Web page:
|Image by Stephan Von Muehlen|
But that doesn't seem right at all.
Here's the law: "If an owner wishes to perform any work on a designated landmark or on a property in a designated historic district, he or she must obtain a permit from the Landmarks Preservation Commission approving such work before carrying it out." The Commission will only issue a permit if it deems that the proposed work has no effect, is appropriate or is minor.
Permit applications for TEMPORARY changes -- defined as one (1) calendar year or less -- must be filed and include a plan and time schedule for the dismantling of the installation and Installation details indicating that there will be no damage to protected architectural features. There has been no application filed for the fences.
The phone number for Landmarks is 212-669-7951.
Today is a great day to give Landmarks a ring to talk about whether a fence that has been up for 4 months and seems to be staying up indefinitely is within the Commission's purview. We'd love to hear how your conversation goes -- email firstname.lastname@example.org with a report.
Here are some things you might say:
1. You might want to ask to see a copy of the permit for the fence work, even if it is temporary, being sure to ask for a the plan and time schedule for dismantling the fences and details indicating that the fences will not damage protected architectural features.
2. You might want to use the language below which come directly from the Chase Manhattan Plaza Landmarks Designation Report, and also contain photographs of the places we can't access now.
"Not only did it stand out sharply from its older masonry neighbors, but the planning of the site, incorporating an irregularly shaped 2½ acre plaza, established a welcome break from the narrow, twisting streets that characterize much of
"The plaza was intended to be one of the project’s most dramatic and distinctive features. It isolates the tower from its older masonry neighbors and the empty space functions as an elegantly minimal forecourt or, as Architectural Forum described it, a 'front yard.'"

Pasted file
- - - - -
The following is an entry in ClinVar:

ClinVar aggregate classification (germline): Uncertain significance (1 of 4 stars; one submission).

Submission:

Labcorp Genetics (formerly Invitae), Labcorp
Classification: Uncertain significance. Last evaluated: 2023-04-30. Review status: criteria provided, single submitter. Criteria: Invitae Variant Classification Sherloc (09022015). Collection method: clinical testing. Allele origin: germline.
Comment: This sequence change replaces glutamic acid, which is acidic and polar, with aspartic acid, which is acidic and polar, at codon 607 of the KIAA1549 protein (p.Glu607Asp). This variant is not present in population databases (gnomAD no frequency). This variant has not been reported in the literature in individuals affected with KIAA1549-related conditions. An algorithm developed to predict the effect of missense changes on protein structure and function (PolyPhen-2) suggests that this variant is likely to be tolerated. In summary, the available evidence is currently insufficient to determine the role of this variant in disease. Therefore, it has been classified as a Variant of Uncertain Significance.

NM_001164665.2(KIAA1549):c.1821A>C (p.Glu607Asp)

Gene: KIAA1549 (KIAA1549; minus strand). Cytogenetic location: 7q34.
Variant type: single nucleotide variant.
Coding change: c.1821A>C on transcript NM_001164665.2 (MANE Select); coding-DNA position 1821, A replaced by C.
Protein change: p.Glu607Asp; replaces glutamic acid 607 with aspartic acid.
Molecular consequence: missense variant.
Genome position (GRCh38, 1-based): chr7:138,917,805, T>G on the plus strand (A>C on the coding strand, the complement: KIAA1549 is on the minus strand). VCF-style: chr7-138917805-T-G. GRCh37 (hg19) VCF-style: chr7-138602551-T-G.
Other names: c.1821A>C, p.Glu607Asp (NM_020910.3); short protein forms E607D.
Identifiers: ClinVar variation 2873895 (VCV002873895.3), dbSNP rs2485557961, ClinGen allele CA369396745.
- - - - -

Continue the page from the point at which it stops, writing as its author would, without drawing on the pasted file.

"As originally built, the raised plaza was reached from three marble staircases, each with a different design. The widest and most elaborate stairs is located to the south and adjoins Pine Street. Due to the sloping site, it was designed with a second set of deep cantilevered risers to the east. The west stairs is located near the intersection of Nassau Street and Cedar Street and consists of two elements: a staircase that narrows slightly as it descends to the concourse level and behind it, a wider staircase, which rises onto the plaza. The east stairs descend to where William Street meets Cedar."
"The south plaza’s most conspicuous feature is Isamu Noguchi’s “Sunken Garden"... this unique sculptural work was commissioned for public view. This type of patronage was not uncommon in the late 1950s when large, often colorful, pieces of abstract art were frequently introduced into office building lobbies, bank interiors, restaurants and airline terminals."
"The plaza’s “Sunken Garden” is sited in a circular well between the south stairs and a raised cantilevered marble planting bed that is original and adjoins the east facade of 20 Pine Street. The 60-foot diameter garden is well preserved; it was designed to be viewed from the plaza..."
"On the basis of a careful consideration of the history, the architecture and other features of this building, the Landmarks Preservation Commission finds that One Chase Manhattan Plaza has a special character, special historical and aesthetic interest and value as part of the development, heritage, and cultural characteristics of New York City."
"...Richie Nagan, the Building Department expediter who first complained about the barriers at Zuccotti Park and alerted the National Lawyers Guild to the violations, disagrees.Chase Manhattan Plaza Still Fenced Off, Activists Call on Landmarks Commission To Act
"Actually a permit is issued by Landmarks" for a case like this, Nagan says, citing page 28 of the Guidelines and Materials Checklists for Performing Work on Landmarked Buildings, which says even "temporary installations" require a plan filed with the Commission and assurances that the installation will be removed on time.
De Bourbon disgrees, claiming that regulation only governs signs."
Nick Pinto, The Village Voice 01.27.12